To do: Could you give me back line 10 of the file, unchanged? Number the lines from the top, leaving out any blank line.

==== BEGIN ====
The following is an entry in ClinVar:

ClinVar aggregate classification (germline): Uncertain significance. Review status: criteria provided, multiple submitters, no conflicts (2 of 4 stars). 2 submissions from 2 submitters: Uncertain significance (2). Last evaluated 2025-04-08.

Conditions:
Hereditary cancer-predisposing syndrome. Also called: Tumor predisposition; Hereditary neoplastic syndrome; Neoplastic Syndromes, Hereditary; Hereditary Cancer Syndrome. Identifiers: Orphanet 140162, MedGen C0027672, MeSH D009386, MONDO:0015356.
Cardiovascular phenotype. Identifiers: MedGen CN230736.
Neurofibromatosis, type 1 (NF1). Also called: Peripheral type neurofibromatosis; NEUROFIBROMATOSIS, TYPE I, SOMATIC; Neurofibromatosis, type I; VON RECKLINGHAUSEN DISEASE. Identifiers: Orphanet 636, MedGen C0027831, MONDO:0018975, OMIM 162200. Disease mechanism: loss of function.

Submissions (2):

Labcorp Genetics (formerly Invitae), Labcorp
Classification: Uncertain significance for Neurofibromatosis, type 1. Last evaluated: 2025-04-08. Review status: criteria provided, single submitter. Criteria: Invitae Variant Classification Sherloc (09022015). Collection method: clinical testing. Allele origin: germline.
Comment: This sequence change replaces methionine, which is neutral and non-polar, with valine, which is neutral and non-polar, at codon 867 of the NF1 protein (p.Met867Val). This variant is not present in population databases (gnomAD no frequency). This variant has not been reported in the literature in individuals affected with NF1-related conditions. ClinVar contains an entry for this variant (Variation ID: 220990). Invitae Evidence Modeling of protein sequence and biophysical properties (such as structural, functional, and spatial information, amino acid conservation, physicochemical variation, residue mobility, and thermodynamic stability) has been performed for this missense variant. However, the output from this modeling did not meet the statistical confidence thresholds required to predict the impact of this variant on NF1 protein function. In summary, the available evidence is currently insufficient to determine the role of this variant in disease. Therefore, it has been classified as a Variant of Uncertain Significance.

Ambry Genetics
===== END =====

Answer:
Comment: This sequence change replaces methionine, which is neutral and non-polar, with valine, which is neutral and non-polar, at codon 867 of the NF1 protein (p.Met867Val). This variant is not present in population databases (gnomAD no frequency). This variant has not been reported in the literature in individuals affected with NF1-related conditions. ClinVar contains an entry for this variant (Variation ID: 220990). Invitae Evidence Modeling of protein sequence and biophysical properties (such as structural, functional, and spatial information, amino acid conservation, physicochemical variation, residue mobility, and thermodynamic stability) has been performed for this missense variant. However, the output from this modeling did not meet the statistical confidence thresholds required to predict the impact of this variant on NF1 protein function. In summary, the available evidence is currently insufficient to determine the role of this variant in disease. Therefore, it has been classified as a Variant of Uncertain Significance.